Sustainable commercial fishing, species conservation, and bycatch are contentious topics. Great emphasis has been placed on the sustainable sourcing of particular species that we buy at the store and order in restaurants, but how can we trust that the fish on our plates, from a system-wide perspective, have been appropriately sourced? Even in what are commonly considered to be the best-managed fisheries in the world (i.e., Alaskan fisheries), thousands of tons of fish are wasted each year in the interest of providing certain species in certain ways to certain people, at certain prices. Are the management practices and regulations that we think are helping actually having the desired outcomes in terms of the effective use of natural resources?
This book presents a framework that can enhance our understanding, research, and regulation of frontline organizing processes in commercial fisheries, which may be generalized to other resource extraction industries. It enables readers to better grasp and respond to the need to develop practices and regulations that involve effective use of all natural resources, rather than just a chosen few. The book is especially important to researchers and practitioners active in the fishing industry, and natural resource managers and regulators interested in understanding and improving their management systems. It is also highly relevant to organization and management researchers interested in coupled human and natural systems, ecological sensemaking, the role of quantum mechanics in organizational phenomena, sociomateriality, and sustainability.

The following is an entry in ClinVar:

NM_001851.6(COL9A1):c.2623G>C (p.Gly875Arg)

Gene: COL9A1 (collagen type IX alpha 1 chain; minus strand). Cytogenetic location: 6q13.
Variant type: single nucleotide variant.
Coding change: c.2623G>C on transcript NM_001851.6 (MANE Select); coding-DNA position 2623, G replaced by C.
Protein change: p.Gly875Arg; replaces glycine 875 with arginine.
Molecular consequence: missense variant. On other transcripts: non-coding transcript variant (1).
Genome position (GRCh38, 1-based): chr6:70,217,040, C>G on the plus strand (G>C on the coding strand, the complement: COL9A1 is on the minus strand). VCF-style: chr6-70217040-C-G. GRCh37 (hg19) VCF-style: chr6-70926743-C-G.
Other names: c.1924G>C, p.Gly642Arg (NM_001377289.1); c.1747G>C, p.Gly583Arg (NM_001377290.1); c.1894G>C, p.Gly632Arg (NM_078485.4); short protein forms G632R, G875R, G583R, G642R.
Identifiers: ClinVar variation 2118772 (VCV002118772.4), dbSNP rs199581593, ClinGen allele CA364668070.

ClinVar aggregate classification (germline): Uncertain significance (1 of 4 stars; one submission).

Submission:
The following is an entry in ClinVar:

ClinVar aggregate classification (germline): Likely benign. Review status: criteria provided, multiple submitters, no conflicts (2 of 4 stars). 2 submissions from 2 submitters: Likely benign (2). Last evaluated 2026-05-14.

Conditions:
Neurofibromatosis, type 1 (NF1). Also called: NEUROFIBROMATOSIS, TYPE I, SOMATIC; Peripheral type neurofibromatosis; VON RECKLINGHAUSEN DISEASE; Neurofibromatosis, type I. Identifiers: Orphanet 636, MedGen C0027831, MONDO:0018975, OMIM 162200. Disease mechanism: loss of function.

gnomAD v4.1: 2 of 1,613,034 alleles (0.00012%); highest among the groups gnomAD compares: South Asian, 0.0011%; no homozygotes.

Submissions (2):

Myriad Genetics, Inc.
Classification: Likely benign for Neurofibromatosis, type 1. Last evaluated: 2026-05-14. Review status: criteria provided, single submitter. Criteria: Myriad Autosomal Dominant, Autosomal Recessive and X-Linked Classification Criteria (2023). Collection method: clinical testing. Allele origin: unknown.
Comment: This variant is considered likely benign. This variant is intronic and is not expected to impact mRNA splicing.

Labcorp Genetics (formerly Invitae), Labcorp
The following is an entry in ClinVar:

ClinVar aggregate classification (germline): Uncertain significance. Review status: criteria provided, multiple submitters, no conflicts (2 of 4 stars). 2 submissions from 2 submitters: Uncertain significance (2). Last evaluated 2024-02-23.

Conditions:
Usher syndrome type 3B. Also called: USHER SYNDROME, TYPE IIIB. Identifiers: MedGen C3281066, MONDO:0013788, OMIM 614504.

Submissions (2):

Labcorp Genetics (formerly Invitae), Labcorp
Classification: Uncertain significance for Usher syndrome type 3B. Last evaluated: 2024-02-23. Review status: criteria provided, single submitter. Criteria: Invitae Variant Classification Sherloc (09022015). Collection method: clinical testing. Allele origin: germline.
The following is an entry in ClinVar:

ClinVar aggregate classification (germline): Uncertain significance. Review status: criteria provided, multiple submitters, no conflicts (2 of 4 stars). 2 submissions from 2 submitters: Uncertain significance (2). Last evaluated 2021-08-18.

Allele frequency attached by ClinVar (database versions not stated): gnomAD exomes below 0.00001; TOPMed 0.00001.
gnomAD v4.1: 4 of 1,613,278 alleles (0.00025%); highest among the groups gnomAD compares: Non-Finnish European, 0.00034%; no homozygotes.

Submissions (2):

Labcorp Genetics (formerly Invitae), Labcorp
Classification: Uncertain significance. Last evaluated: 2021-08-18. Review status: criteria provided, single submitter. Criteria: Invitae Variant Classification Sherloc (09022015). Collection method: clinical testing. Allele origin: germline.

The book uses the real-world case of an Alaskan fishing fleet to explore how the commercial fishing industry (which includes businesses, management agencies, regulatory bodies, and markets, among others) entangles itself with natural phenomena in order to extract resources from them. After gaining a better understanding of these processes can we see how they can be improved, especially through changes to regulatory management systems, in order to foster not only more sustainable, but also less wasteful (these two goals are not necessarily interdependent in today's regulatory management systems), natural resource extraction and use. Such an understanding requires exploring how regulations, natural phenomena, human sensemaking processes, and market forces entangle at sea to materialize the fish that make their way to our plates - as well as those that, importantly, do not.
Table of Contents
Chapter One: Introduction
Chapter Two: Context and Methodology
Chapter Three: (Non)Rational Decision-Making at Sea
Chapter Four: Ecological Sensemaking at Sea
Chapter Five: The Propositional Nature of Ecological Sensemaking
Chapter Six: The Entangled Nature of Ecological Sensemaking
Chapter Seven When Lightning Strikes: Making Posthumanisic Ecological Sense of Chinook Salmon Bycatch
Jason Good holds a master’s and PhD in Natural Resources and Environment from the University of Michigan, USA. Prior to his graduate work he was a fisheries scientist, working primarily in Alaskan waters. His research focuses on business sustainability, circular economy, and coupled organizational and natural systems.